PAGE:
Samsung Galaxy S10+ long-term review
After a Galaxy S9 family that, on the front, looked so eerily similar to the S8 models that most people would have trouble telling them apart, this year Samsung went with a design revamp. It's big enough that you'll notice, but not so big that you'd have trouble figuring out that this is a Samsung phone you're holding.
The new Infinity Display branded Super AMOLED screen is still curved and while the bezels have been trimmed, the bottom one is noticeably bigger than the top bezel, which makes for an asymmetrical look that is excusable in a mid-range device but less so at this price point. After all, if you're going to go head-to-head with Apple on pricing, perhaps such details should also be taken care of - especially seeing as how both Samsung Electronics and Apple use the same supplier for their AMOLED panels, and that is Samsung Display.
The sides are unsurprisingly metal, shiny in our white review unit, while the back is still glass. The prevailing trend when it comes to back glass design in the smartphone world ever since last year has been gradient finishes, and Samsung is cautiously approaching this with less conservative colors on the rear. It's still not going all-in with the gradients, perhaps thinking they may already be associated in the public's mind with competitors such as Huawei.
The white model has a pearlescent effect so depending on how light hits it you will see some interesting (mostly orange-ish) reflections, but, unlike some of Huawei's models, you won't have any trouble identifying what its main hue is. The finish is slippery, of course, being glass and all, but surprisingly less so than we expected. For most people a case is still the way to go to protect the thousand-dollar investment, but if you want to use the S10+ without one, it's definitely not impossible like with certain other phones (some of Sony's recent flagships come to mind).
On the white model, fingerprints are practically invisible, and this is an additional factor that might make you decide to use it without a case. With some other glass devices, fingerprints are so visible on the back even after a few minutes of usage, that if you don't like to see them you're pretty much going to have to carry a microfiber cloth with you at all times.
The camera island on the rear of the S10+ has more shooters than its predecessor's, but it's also much more of an eyesore. It's just big. And wide. And it protrudes quite a bit. Interestingly, its enormous width has a couple of upsides: the phone doesn't wobble if you use it while it's resting on its back on a hard surface, and it won't slowly slip off your couch.
The fingerprint sensor is gone from the rear because it's under the display now, yet the Samsung logo is still inexplicably crowding the top half of the phone's back, supposedly to make room for the regulatory labels that are barely visible in the bottom part, laser etched onto the glass. Then again, a vertically centered logo would have still been a better idea, symmetry-wise, but alas, Samsung doesn't seem to care about that a lot - with a notable exception being the way the glass sheets curve into the metal frame from both the front and the back.
The stereo speakers are quite impressive, and will serve you well when you want to enjoy the occasional video on the device. The bottom speaker is still rather easy to accidentally cover with your hand, though, because of its placement, but this is clearly the best we're going to get in a world that seems intent on killing screen bezels. If you listen to music the speakers are still good, but with the usual caveat having to do with lack of bass coming from such small enclosures. Volume is plentiful for everything but the most noisy environments.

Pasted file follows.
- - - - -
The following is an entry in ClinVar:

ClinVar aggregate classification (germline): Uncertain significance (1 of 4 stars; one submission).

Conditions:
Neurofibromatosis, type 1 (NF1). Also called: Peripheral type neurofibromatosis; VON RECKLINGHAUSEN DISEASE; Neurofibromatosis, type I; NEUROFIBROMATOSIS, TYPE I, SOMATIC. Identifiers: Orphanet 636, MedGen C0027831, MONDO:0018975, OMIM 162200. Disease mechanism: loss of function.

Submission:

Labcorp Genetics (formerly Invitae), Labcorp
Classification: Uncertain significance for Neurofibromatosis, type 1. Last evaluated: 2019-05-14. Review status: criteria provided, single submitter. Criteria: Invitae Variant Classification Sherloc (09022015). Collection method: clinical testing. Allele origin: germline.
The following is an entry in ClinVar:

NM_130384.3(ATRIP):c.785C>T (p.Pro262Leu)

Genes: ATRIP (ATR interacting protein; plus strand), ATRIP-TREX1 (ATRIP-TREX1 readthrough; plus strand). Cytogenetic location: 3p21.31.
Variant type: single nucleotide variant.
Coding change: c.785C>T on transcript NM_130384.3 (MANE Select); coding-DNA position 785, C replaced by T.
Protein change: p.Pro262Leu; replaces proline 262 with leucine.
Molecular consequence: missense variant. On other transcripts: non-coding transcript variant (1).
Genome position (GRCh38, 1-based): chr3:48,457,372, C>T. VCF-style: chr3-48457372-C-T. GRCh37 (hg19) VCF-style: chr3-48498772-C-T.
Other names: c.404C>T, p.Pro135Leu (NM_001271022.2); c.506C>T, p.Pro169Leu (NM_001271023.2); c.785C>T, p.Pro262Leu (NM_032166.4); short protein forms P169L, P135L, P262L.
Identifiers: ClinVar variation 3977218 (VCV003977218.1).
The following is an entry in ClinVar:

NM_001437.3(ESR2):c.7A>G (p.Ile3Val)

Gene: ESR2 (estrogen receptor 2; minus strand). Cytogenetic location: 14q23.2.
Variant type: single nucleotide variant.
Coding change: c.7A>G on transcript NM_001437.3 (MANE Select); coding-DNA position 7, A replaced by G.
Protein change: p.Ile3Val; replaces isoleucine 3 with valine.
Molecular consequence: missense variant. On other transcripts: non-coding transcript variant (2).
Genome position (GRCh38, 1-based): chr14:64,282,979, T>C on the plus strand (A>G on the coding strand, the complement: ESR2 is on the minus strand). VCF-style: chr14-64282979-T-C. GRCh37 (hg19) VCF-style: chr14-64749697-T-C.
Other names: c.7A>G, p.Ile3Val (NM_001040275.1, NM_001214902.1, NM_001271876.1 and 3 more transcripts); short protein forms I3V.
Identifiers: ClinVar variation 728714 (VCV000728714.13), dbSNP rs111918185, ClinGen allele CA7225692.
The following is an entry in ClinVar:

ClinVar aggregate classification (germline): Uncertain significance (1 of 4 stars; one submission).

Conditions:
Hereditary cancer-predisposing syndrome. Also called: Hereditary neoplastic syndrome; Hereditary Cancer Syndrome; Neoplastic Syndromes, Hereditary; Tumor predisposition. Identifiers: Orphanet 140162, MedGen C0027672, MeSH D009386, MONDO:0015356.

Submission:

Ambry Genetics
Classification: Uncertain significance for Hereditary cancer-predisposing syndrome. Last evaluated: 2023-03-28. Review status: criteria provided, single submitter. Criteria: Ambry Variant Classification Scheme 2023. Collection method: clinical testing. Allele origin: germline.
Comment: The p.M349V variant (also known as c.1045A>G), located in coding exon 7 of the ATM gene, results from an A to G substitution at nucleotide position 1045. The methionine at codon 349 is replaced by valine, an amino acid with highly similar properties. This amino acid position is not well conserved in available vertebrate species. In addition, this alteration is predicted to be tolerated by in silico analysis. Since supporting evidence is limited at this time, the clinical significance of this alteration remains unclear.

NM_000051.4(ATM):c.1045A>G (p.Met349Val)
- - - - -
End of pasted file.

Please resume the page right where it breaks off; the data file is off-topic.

While the Bixby key lives on, it's actually not the worst button on a Samsung flagship anymore. That honor goes to the power key this time, which is weirdly placed way too high up on the right side. This means that, if you're right handed, it's never quite within the reach of your thumb when you normally hold the device. Finger gymnastics will thus be required every time you need to press it.
Handling, build quality
While its 6.4" screen might suggest otherwise, the Galaxy S10+ is still easily usable with one hand, especially if you have bigger mitts. We find that phones around or under 75mm wide are probably at the limit of what most people would call usable with one hand, this device included. The S10+ is ever so slightly top-heavy, but not enough that it will become annoying to hold, even for longer periods of time.
The build quality is as premium as it has to be to even remotely justify that launch price tag, and it goes without saying that there are no creaks whatsoever and the entire construction feels incredibly sturdy. There's even a 3.5mm headphone jack at the bottom, although if rumors are to be believed this may be the last Samsung flagship to offer that port. The S10+ has held up very well after prolonged usage, showing no signs of wear and tear whatsoever - and keep in mind that we didn't slap a case on it.
The design is fresh but still very recognizable, and Samsung has chosen to not directly copy everything its Android competitors have been doing, instead carving its own way from this point of view. Handling the S10+ is great, and the build quality is fantastic, so you will never doubt that you purchased a premium smartphone.
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